Indonesia works to clarify oil, gas exemptions for shipping law
Singapore (Platts)--25Mar2011/655 am EDT/1055 GMT
Indonesia may only exempt a category of oil and gas vessels that includes
drilling rigs, drill ships and seismic surveyors from its cabotage shipping
law, a senior government official said late Thursday.
The cabotage law that has been proposed by the Transportation Ministry
would mean most vessels operated in Indonesian waters would have to be
registered in the country and use the Indonesian flag.
However, officials with the Energy and Mines Ministry and industry
regulator BPMigas have said that such a law applied to the oil and gas
industry could result in drastic cuts in production.
"The government is still discussing about it. So far we are still trying
to exempt only category C vessels from the cabotage rule, as domestic vessels
are unavailable for that category," oil and gas director general at the Energy
and Mines Ministry Evita Legowo told Platts. "All we want is allowing
foreign-flagged for oil and gas operations to be used in Indonesian territory
as long as domestic vessel are unavailable."
Category C covers jack-up rigs, semi-submersible rigs, drill ships,
pipe/cable-laying ships and 3D seismic vessel.
Legowo has said that, without the exemption for the oil and gas industry,
the cabotage law could result in the loss of 156,020 b/d of crude and
condensate output, as well as 2.549 billion cubic feet/day of gas. That would
cost Indonesia $7.3 billion in lost oil and gas revenues annually, she said.
The regulation without the exemptions would also delay $188 million of
seismic surveying activity commitments and another $2.8 billion in exploration
and development spending, she has said.
The threat of the cabotage law to Indonesia's offshore oil and gas
development is particularly worrisome to the industry because the country's
crude and condensate output has been steadily declining for at least the last
decade because of natural decline at aging fields.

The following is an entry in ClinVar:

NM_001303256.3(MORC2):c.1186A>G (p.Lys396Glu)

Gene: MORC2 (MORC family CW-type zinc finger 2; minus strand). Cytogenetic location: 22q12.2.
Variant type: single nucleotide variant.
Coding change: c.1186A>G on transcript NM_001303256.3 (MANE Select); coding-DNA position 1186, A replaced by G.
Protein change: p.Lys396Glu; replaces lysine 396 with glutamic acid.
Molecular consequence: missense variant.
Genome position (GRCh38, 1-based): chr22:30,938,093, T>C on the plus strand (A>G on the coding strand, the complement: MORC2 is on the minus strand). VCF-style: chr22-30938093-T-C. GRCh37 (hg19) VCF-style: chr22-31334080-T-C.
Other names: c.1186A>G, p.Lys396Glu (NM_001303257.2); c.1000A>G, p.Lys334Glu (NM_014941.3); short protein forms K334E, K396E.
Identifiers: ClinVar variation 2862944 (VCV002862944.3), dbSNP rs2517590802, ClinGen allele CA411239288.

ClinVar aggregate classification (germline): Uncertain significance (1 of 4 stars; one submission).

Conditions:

The cabotage law is of less concern to the downstream sector of the oil
and gas industry, as the country's requirements for crude oil tankers, fuel
tankers, LPG tankers and floating storage and offloading have been met by
It is less clear what will happen with LNG shipping, though, since there
are no Indonesian-flagged liquefied gas carriers.
The specialized tankers are not included in the exemption, according to
oil and gas director general Legowo. However, she said "there are many
foreign-flagged vessels which have expressed interest to register as
The government notified operators of foreign-flagged LNG vessels as early
as 2009 of the coming cabotage regulation, she said, "so they have prepared
themselves to meet it."
However, when BP was asked about its plans to cope with any requirement
to use only Indonesia-flagged vessels for LNG exports from the country, BP's
head of country said the oil major was still waiting to see the final form of
"At the moment we are waiting for further development from the
government, which we believe have made good progress on understanding that the
law would be difficult to implement on special vessels for oil and gas
activities," said Nico Kanter, BP Indonesia's head of country.
BP is the operator of the Tangguh LNG project in Bintuni Bay of
Indonesia's far eastern Papua province. The project includes two liquefaction
trains producing at least 7.6 million mt/year of LNG, and BP has plans to
build a third train with a capacity of 3.8 million mt/year, for which it has
recently started looking for buyers.
BP also owns four LNG vessels associated with the project that carry LNG
from Indonesia to buyers in north Asia.
The Transport Ministry first proposed the cabotage law in 2008, but a
January 2011 implementation date was delayed to May after the Energy and Mines
Ministry said the regulation would severely hamper efforts to increase
Indonesia's oil and gas output.
For categories A and B--currently not considered for an exemption--more
than 95% of 606 vessels in use in 2011 are Indonesian-flagged, according to
BPMigas. These categories encompass tug boats, mooring boats, utility vessels,
security boats, barges, landing craft, crew boats, crane boats, pilot boats,
anchor boats, accommodation barges, platform supply vessels, and floating
storage and production vessels.
Indonesia's government and parliament finally agreed on March 10, to
exempt at least category C vessels used in oil and gas activities from the
The government will issue a special decree by April 7 on an exemption
allowing foreign-flagged vessels to be used in Indonesian territorial waters
for oil and gas operations. The exemption will apply when no
Indonesian-flagged vessels exist for a particular offshore function or when
none is available, Legowo said earlier this month.
Indonesia's Energy and Mines Ministry has been trying to reverse the
decline of the country's oil and gas output, setting a target to produce
970,000 b/d of crude and condensate and 7.769 Bcf/d of gas this year. However,
it isn't likely to hit those output levels.
In 2010, Indonesia missed a its crude and condensate production target of
965,000 b/d, managing production of around 950,000 b/d.
--Anita Nugraha, email@example.com
--Jonty Rushforth, firstname.lastname@example.org
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